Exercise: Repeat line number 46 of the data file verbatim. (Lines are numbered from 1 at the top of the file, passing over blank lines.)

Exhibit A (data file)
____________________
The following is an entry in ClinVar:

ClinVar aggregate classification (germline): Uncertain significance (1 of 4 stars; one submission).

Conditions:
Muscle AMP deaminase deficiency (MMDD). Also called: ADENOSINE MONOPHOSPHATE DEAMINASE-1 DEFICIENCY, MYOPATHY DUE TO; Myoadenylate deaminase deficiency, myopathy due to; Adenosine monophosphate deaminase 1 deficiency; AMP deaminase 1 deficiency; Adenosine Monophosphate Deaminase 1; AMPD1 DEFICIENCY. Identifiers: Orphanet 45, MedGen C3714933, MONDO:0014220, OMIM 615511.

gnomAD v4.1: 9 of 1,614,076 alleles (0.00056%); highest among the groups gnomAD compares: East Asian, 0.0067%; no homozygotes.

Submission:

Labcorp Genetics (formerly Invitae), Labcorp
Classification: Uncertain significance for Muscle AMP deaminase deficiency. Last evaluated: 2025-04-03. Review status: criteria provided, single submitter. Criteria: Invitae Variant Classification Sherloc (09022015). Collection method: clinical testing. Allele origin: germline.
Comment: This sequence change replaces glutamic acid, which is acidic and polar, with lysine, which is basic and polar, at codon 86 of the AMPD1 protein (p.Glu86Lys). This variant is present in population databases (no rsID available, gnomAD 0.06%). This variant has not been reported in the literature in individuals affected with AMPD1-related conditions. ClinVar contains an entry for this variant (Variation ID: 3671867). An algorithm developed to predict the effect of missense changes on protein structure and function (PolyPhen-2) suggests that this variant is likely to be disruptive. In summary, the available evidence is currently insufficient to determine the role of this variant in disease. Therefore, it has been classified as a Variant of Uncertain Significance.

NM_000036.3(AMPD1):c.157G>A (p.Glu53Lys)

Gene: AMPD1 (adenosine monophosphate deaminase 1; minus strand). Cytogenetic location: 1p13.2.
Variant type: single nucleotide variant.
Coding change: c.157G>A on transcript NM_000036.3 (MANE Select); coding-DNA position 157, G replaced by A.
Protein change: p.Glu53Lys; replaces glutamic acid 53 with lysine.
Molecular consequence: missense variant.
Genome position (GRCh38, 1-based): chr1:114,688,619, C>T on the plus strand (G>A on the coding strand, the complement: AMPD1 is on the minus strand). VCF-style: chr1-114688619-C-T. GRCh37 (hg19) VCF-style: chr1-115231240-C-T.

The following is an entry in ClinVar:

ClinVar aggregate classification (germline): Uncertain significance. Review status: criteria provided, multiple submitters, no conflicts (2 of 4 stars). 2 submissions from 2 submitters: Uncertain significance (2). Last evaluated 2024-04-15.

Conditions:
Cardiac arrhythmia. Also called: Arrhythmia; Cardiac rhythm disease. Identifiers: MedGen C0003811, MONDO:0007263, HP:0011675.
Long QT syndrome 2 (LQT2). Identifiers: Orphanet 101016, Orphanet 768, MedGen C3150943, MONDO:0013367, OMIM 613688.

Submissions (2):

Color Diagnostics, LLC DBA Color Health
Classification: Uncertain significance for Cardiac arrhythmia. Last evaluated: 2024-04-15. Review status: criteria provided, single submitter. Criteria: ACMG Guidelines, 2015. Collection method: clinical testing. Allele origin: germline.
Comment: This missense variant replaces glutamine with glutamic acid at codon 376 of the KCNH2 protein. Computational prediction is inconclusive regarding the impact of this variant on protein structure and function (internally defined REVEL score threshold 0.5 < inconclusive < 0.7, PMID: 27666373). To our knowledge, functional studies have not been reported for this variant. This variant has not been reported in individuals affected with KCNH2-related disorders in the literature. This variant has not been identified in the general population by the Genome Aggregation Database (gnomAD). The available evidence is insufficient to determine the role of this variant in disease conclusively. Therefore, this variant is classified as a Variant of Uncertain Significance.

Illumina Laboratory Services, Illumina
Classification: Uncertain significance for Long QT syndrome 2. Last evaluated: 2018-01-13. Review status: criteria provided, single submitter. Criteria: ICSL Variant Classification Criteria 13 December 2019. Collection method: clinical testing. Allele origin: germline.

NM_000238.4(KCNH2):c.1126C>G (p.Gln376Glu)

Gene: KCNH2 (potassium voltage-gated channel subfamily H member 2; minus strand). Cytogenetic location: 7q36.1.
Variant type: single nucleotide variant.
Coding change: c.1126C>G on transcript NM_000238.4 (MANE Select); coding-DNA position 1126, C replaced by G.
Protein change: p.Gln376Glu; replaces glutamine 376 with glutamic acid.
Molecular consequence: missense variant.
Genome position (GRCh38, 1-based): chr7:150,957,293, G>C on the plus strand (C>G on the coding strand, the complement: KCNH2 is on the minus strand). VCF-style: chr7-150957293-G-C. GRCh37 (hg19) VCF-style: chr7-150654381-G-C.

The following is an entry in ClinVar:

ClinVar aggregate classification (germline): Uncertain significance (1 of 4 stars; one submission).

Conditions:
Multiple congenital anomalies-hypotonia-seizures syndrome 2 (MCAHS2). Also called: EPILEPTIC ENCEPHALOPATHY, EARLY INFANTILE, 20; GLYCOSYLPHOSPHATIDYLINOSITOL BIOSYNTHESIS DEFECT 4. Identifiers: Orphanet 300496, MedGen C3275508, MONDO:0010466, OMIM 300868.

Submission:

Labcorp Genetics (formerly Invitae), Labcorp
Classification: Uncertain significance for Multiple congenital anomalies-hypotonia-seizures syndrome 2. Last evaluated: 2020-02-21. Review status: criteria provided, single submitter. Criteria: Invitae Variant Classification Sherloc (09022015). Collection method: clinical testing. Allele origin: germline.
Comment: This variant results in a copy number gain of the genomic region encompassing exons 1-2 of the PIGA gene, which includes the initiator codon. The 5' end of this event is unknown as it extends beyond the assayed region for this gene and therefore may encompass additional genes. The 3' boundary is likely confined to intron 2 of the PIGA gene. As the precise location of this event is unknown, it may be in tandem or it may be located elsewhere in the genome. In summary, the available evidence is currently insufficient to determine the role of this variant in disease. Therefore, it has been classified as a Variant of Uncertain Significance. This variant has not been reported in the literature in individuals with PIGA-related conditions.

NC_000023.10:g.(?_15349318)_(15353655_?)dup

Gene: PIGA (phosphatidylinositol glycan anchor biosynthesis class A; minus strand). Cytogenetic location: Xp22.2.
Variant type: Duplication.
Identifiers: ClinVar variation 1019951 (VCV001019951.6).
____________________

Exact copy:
Identifiers: ClinVar variation 1019951 (VCV001019951.6).